# Sofya Vorotnikova Speaks @ Second Lunch

Today, CSWomen co-chair, Sofya Vorotnikova, talked about her research on solving graph problems as well as procrastination, the fear of failure and procrastination.

# Bio

Sofya is a third year MS/PhD student at UMass Amherst. She works with Andrew McGregor in the Theory group. She received her Bachelor’s degree in Computer Science and Mathematics from UMass in 2014. Her research interests lie in the area of design and analysis of algorithms. She is particularly interested in processing very large graphs using a small amount of time and space. She is also interested in graph theory, information theory, and communication complexity.

# Solving Graph Problems in the Streaming Model

Solving graph problems is relevant to many real-world applications. However graphs are often too large to be stored. They can also be distributed across multiple machines and they often change over time. Streaming models for graphs can alleviate these problems. In streaming models, the edges arrive in a sequence, one at a time.

# Streaming Models:

**Insert-only**: edges in the stream are only inserted into the graph.**Dynamic**: aka insert-delete; edges can be either inserted (i.e. \(+(1,2)\)) into or deleted (i.e. \(-(1,2)\)) from the graph.**Adjacency List**: usually we assume edges are in an arbitrary order; in this model edges that are incident to the same vertex, arrive together; note that in this model, we see every edge twice.

# Graph Problems

In her talk, Sofya covered four common graph problems and her solutions to solving them. The objective with all of these problems is to minimize the amount of information stored throughout the stream that is still sufficient to find an approximate solution to the problem.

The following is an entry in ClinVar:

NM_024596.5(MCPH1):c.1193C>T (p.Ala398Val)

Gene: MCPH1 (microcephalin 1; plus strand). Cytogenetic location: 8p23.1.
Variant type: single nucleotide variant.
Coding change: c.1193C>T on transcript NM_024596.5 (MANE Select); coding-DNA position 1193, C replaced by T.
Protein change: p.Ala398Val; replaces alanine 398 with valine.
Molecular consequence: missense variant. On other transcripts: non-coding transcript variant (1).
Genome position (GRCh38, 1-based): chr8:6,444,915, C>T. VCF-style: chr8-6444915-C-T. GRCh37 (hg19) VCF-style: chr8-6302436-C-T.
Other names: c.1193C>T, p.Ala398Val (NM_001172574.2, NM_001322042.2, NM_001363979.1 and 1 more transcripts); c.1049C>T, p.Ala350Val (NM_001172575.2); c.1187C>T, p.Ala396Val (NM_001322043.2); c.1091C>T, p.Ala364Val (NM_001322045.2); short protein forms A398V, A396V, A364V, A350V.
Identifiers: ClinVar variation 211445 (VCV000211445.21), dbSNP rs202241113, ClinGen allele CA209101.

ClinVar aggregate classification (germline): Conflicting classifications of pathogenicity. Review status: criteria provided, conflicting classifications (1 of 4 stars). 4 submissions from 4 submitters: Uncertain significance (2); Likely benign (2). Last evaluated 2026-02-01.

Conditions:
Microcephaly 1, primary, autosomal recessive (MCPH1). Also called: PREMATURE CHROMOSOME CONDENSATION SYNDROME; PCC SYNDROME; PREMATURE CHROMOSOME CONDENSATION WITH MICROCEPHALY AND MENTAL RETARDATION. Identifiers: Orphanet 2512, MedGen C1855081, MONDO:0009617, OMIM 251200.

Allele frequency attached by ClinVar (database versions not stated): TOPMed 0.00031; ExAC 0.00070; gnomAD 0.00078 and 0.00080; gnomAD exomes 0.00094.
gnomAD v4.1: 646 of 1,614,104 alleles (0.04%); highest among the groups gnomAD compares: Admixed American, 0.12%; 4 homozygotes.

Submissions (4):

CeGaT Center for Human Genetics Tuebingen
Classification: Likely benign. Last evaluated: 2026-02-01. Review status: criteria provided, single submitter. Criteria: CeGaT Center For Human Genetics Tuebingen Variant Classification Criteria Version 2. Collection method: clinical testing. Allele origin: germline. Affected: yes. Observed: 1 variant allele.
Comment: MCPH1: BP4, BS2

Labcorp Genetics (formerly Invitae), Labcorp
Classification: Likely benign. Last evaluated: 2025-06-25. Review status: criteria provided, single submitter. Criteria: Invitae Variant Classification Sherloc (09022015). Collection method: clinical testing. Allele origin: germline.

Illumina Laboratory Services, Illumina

## Densest Subgraph

The density of a graph is the ratio between the number of edges to the number of vertices. This problem has a variety of applications including community detection in social networks, identifying spam links on the web, and applications in finance and biology. Given unlimited access to the graph, the densest subgraph problem can be solved in polynomial time. In Sofya’s work, she shows that given an arbitrary order stream (i.e. insert-only or dynamic), an \((1 + \epsilon)\)-approximation while storing \(\widetilde{O}(n)\) edges. The main idea for solving this problem is to sample \(\widetilde{O}(n)\) edges uniformly, at random. This works because if a subgraph has small density, after sampling, the subgraph still has a relatively small density. Symmetrically, subgraphs with high density also have relatively high density after sampling.

##Vertex Cover and Matching of Small Size
A **vertex cover** of a graph is a set of vertices such that every edge has at least one endpoint
in the set. A **matching** of a graph is a set of edges such that none of the edges share an
endpoint with any other edge in the set. The vertex cover problem is finding the minimum vertex
cover of the input graph and the matching problem is finding the maximum matching of the input
graph. Sofya explained these two problems together since they are closely related:
\(match(G) \leq vc(G) \leq 2match(G)\). The solution to these problems can be found *exactly* using
\(\widetilde{O}(k^2)\) space using an arbitrary order stream. Uniform sampling will not work in
this case, because the dense parts of the graph would be oversampled. Instead, vertices are
colored with \(b\) colors. Then, one edge is sampled uniformly, at random for every color pair.
This sampling strategy avoids oversampling high-degree vertices. To solve these problems for a graph
\(G\), assume \(match(G)\leq vc(G)\leq 2match(G)\). \(H\) is defined as the set of **heavy**
vertices with degree at least \(10k\) and \(L\) is defined as the set of **light** edges where
the edges do not have any heavy endpoints.